Some press and critics at the Cannes Film Festival are already having a field day hurling invectives (a favorite pastime here) against The Paperboy, director Lee Daniels’ first film since his Oscar-nominated work on Precious. This one is based on a well-regarded book by Pete Dexter, who wrote the screenplay with Daniels. It’s about a man (Zac Efron) who tries to help his journalist brother (Matthew McConaughey) investigate the possible wrongful conviction of a man on death row (John Cusack). Nicole Kidman co-stars as a Southern tart who likes her men behind bars and singer Macy Gray is the maid in this 1960’s civil rights era-set wallow that takes place mostly in Florida swamp country (but shot in Louisiana).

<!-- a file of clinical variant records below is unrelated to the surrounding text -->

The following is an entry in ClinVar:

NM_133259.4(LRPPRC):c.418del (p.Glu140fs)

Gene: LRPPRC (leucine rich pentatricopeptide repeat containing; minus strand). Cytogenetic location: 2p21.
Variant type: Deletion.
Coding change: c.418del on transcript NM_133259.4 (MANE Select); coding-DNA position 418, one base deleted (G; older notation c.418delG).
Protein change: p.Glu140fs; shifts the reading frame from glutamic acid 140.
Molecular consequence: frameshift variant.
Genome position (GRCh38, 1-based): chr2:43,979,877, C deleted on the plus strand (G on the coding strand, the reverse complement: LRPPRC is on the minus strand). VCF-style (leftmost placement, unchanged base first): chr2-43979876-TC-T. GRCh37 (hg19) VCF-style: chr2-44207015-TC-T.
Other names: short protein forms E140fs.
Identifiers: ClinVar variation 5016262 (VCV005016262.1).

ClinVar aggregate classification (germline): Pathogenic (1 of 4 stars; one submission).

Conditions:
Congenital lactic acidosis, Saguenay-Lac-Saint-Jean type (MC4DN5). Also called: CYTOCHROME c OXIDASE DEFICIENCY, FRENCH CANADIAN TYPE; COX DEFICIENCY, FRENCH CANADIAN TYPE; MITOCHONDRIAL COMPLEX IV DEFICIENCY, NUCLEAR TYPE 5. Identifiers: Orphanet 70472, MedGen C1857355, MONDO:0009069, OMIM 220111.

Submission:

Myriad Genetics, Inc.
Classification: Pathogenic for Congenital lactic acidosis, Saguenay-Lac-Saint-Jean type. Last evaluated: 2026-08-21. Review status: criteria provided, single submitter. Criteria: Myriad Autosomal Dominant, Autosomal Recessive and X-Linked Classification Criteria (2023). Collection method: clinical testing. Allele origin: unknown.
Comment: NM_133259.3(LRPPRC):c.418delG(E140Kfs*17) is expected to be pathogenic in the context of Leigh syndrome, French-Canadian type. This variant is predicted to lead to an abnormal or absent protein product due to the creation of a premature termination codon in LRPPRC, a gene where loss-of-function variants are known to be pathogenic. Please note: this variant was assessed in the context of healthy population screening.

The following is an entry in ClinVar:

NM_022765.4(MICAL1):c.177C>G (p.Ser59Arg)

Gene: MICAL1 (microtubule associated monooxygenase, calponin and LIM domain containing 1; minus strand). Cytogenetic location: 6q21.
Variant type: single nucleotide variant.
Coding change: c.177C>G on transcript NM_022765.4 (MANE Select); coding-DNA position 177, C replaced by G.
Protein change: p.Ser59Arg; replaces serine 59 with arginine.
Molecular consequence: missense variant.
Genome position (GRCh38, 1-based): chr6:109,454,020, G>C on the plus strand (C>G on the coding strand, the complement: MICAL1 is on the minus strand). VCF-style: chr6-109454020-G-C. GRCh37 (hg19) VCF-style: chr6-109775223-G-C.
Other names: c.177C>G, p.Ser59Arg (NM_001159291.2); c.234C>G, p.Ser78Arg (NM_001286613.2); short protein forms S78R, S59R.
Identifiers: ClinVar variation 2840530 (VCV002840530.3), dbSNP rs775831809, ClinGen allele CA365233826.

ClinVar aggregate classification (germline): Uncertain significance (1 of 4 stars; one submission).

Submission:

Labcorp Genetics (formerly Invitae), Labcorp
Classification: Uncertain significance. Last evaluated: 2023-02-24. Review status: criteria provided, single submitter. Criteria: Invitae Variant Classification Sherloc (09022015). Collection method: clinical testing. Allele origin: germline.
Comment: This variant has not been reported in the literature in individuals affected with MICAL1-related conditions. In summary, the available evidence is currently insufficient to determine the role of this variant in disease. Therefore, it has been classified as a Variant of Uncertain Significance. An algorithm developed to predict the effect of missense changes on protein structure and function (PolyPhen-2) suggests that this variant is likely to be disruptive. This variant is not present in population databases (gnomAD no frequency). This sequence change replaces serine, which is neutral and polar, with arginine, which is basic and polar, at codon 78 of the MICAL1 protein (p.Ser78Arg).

At Tuesday morning’s buyers screening and today after the first press screening, reactions seem to be vivid. One critic said “it could be so bad it’s good”. Another compared it to the kind of exploitation pictures Roger Corman regularly turned out. For me, it’s one of those movies that is just dripping with Southern sweat and sleaze — you can smell the place. If it’s an over-the-top wallow into the Deep Deep South of the period, it’s a fun one. You either go with it or you don’t. Tennessee Williams this is not, but it’s fascinating material on many levels and all these actors took a kind of risk and just jumped in without a life preserver; they didn’t do this indie for the money. Avi Lerner’s Millennium and Nu Image produced and the film is up for distribution, as Deadline previously reported, although Lerner could decide to distribute it himself if the deal isn’t right. One top distrib who was at Tuesday’s screening told me they didn’t care for Paperboy, while at least two others said the complete opposite. With a starry cast, exploitable subject matter and scenes already being tweeted all over the place — Kidman peeing on Efron to relieve his jellyfish stings is getting lots of action on the net and the Croisette — in the end it may not matter what any of the auteur-mad critics here have to say. Unlike Precious this is not really a critics kind of movie. It is in fact the commercially oriented Millennium’s first competition entry ever. (more…)